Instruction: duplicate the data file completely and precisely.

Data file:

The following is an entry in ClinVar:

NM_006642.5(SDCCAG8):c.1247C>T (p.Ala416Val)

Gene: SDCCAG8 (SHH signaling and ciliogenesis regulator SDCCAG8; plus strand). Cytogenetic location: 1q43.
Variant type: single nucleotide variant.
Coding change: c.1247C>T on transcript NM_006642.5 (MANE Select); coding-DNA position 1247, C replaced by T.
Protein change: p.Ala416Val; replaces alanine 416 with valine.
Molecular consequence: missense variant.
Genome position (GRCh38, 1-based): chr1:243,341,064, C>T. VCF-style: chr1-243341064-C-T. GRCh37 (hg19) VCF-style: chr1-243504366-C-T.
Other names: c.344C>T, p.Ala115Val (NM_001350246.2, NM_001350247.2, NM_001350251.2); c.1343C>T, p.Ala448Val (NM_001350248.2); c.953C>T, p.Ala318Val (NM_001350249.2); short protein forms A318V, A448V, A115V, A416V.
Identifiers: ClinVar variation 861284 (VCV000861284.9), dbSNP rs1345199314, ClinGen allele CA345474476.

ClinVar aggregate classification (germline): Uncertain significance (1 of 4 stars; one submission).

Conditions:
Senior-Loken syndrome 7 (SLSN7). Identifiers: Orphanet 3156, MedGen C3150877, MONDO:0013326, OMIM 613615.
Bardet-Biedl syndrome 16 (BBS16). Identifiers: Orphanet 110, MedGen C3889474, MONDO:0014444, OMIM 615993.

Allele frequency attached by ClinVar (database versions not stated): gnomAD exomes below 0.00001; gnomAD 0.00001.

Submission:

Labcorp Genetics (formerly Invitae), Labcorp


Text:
The following is an entry in ClinVar:

NM_006642.5(SDCCAG8):c.1247C>T (p.Ala416Val)

Gene: SDCCAG8 (SHH signaling and ciliogenesis regulator SDCCAG8; plus strand). Cytogenetic location: 1q43.
Variant type: single nucleotide variant.
Coding change: c.1247C>T on transcript NM_006642.5 (MANE Select); coding-DNA position 1247, C replaced by T.
Protein change: p.Ala416Val; replaces alanine 416 with valine.
Molecular consequence: missense variant.
Genome position (GRCh38, 1-based): chr1:243,341,064, C>T. VCF-style: chr1-243341064-C-T. GRCh37 (hg19) VCF-style: chr1-243504366-C-T.
Other names: c.344C>T, p.Ala115Val (NM_001350246.2, NM_001350247.2, NM_001350251.2); c.1343C>T, p.Ala448Val (NM_001350248.2); c.953C>T, p.Ala318Val (NM_001350249.2); short protein forms A318V, A448V, A115V, A416V.
Identifiers: ClinVar variation 861284 (VCV000861284.9), dbSNP rs1345199314, ClinGen allele CA345474476.

ClinVar aggregate classification (germline): Uncertain significance (1 of 4 stars; one submission).

Conditions:
Senior-Loken syndrome 7 (SLSN7). Identifiers: Orphanet 3156, MedGen C3150877, MONDO:0013326, OMIM 613615.
Bardet-Biedl syndrome 16 (BBS16). Identifiers: Orphanet 110, MedGen C3889474, MONDO:0014444, OMIM 615993.

Allele frequency attached by ClinVar (database versions not stated): gnomAD exomes below 0.00001; gnomAD 0.00001.

Submission:

Labcorp Genetics (formerly Invitae), Labcorp